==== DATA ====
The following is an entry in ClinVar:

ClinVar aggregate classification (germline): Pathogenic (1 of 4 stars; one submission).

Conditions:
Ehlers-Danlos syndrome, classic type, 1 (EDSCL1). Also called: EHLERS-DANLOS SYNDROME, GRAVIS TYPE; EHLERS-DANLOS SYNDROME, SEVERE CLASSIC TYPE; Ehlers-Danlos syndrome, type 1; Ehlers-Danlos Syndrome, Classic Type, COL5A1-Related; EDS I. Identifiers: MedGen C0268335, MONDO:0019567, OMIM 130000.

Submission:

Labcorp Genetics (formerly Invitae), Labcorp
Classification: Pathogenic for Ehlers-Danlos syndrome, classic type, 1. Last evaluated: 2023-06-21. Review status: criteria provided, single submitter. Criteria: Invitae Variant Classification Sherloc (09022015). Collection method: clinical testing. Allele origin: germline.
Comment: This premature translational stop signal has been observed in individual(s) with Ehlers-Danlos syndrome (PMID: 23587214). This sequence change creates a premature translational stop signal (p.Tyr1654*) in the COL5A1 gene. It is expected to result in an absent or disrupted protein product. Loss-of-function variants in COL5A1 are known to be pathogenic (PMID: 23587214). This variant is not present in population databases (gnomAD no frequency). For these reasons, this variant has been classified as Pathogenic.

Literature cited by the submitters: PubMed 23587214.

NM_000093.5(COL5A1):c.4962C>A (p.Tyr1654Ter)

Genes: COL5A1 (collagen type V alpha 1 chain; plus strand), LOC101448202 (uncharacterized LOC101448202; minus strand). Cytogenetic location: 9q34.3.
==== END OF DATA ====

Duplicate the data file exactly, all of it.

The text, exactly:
The following is an entry in ClinVar:

ClinVar aggregate classification (germline): Pathogenic (1 of 4 stars; one submission).

Conditions:
Ehlers-Danlos syndrome, classic type, 1 (EDSCL1). Also called: EHLERS-DANLOS SYNDROME, GRAVIS TYPE; EHLERS-DANLOS SYNDROME, SEVERE CLASSIC TYPE; Ehlers-Danlos syndrome, type 1; Ehlers-Danlos Syndrome, Classic Type, COL5A1-Related; EDS I. Identifiers: MedGen C0268335, MONDO:0019567, OMIM 130000.

Submission:

Labcorp Genetics (formerly Invitae), Labcorp
Classification: Pathogenic for Ehlers-Danlos syndrome, classic type, 1. Last evaluated: 2023-06-21. Review status: criteria provided, single submitter. Criteria: Invitae Variant Classification Sherloc (09022015). Collection method: clinical testing. Allele origin: germline.
Comment: This premature translational stop signal has been observed in individual(s) with Ehlers-Danlos syndrome (PMID: 23587214). This sequence change creates a premature translational stop signal (p.Tyr1654*) in the COL5A1 gene. It is expected to result in an absent or disrupted protein product. Loss-of-function variants in COL5A1 are known to be pathogenic (PMID: 23587214). This variant is not present in population databases (gnomAD no frequency). For these reasons, this variant has been classified as Pathogenic.

Literature cited by the submitters: PubMed 23587214.

NM_000093.5(COL5A1):c.4962C>A (p.Tyr1654Ter)

Genes: COL5A1 (collagen type V alpha 1 chain; plus strand), LOC101448202 (uncharacterized LOC101448202; minus strand). Cytogenetic location: 9q34.3.